Simply put, it's not my job to teach your child to not throw tantrums when he doesn't get what he wants: that's your job. It's not my job to spend most of my day acting as a human shield between your child, who likes to throw scissors, and all of her seatmates who are trying to cut, color, and glue their "Ss" page. It's not okay for your child to yell and hoot every day during Brain Break while other students sleep for four weeks straight, and there is no appropriate consequence, bribe, or threat that I should have to use for a year to help your child "learn" how to be considerate of others: that's YOUR job.

Test-lovers and school-data-gurus, catch a clue and and do it quickly: not much essential growth and mastery can take place when a majority of the year is spent trying to reign in children from their natural dispositions, forcing their developmentally appropriate round bodies through the square holes better suited for older students. We don't let children drive until a certain age, we don't let them vote or drink until a certain age. What's so wrong with allowing them to BE exactly their age in the most appropriate location possible? Kindergarten isn't that place for four year olds, and like it or not, it's not that place for some five year olds either.


  1. Anonymous9:15 PM

    As 5 kindergarten teachers in the 3rd week of school, we have been having similar issues with students. I know it's not our job to do a lot of these things, but often if we don't do them and help a lot of these parents, who will? We teach in an urban Title I school, with parents who have had poor school experiences themselves and their other children, and often don't know how to parent--Not making excuses, but that's life here! We are also discussing what and how we are teaching. There has been such a push for academics, testing,etc. that we often forget they are only 5 and often still learn best through play. We have so much on our plates tgoday, that we don't take time to breath, let alone let them have a break. Just a little ranting and raviong--at least it is Thursday and a 3 day weekend! It will get better--I hope!

  2. OMG!!! AMEN to that, Sista!! This is how I feel every single day. I've just never seen this side of you! ;-) You always seem so together and with it, and I got the impression that you never got rattled at school with your super stars. haha!! Glad to see you're just like the rest of us. Makes me feel a little better about my constant complaining.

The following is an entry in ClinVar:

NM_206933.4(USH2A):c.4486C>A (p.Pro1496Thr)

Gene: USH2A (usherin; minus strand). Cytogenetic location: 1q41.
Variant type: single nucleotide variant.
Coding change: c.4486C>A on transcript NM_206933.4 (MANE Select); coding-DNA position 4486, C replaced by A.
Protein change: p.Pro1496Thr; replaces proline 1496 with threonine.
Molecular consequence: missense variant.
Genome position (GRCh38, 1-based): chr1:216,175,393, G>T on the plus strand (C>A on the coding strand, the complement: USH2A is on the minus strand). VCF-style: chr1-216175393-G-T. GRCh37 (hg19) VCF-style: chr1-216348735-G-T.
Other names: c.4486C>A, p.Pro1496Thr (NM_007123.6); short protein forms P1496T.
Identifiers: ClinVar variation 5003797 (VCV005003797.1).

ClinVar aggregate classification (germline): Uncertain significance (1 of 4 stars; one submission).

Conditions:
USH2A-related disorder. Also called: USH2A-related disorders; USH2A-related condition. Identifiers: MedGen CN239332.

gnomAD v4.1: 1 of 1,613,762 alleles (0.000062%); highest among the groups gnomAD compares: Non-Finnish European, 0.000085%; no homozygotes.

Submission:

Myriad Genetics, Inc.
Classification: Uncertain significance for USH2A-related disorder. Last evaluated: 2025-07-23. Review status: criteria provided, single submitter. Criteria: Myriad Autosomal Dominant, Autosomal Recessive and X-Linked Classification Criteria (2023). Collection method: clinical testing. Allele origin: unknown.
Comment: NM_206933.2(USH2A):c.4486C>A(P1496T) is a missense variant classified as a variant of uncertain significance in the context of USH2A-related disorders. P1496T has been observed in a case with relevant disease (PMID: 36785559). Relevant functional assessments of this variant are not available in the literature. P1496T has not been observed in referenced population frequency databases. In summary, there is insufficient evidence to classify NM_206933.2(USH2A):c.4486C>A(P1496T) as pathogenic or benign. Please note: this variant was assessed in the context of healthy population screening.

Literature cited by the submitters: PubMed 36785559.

You use your blog to highlight the positives of teaching and share helpful teacher tips, whereas I use mine in lieu of therapy! tee hee!

  3. I completely agree with kinders that start too early. In NY you can start Kindergarten in the fall if you turn 5 before Dec.1st. Last year I had 9 4-year olds in september and it was my toughest year yet. Granted, my youngest student was a very "ready-for-Kindergarten" girl BUT my boys were not ready for school. We start next week....wish me luck!

  4. I have two "definitely not ready" students, but they are worlds apart. One has wild behavior issues and is a constant threat to himself and others. The other will work for me on any task and is determined to succeed. Both are boys. I try to monitor the first one and work with the second one as much as possible.

  5. I understand exactly what you are talking about. I spent my entire year (2009-2010) trying to "tame" the behavior issues in my classroom. It was the most immature class I have ever had the "pleasure" of teaching or should I say attempting to teach.

  6. Anonymous9:29 AM

    We are in our 7th week of school and are in the middle of our parent teacher conferences and struggling with the issue of what to tell parents when they ask, "So how's his/her behavior?" My teaching partner and i are both seasoned teachers and have gone the route of sugar coating the issues and saying "Oh, just fine. We are still at the beginning of the year things will work themselves out." We are down to a more realistic tell it like it is approach. We are surprised to hear parents tell us about the challenges they are having at home also and asking us what they should do. We are not in the counseling business and there are no parenting classes in our area for at least 65 miles so we do our best to offer a few suggestions and move on to telling the parents where their child is on academics. I agree, with the perspective on how curriculum has changed over the past 10 years. We have no time to "play" and socialization is learned on the playground and in the lunchroom which is more like the survival of the fittest than it is a nurturing environment. It's sad when you hear your friends ask in September, "How many day until we get a break?"


As always, thank you for your comments, tips, suggestions and questions!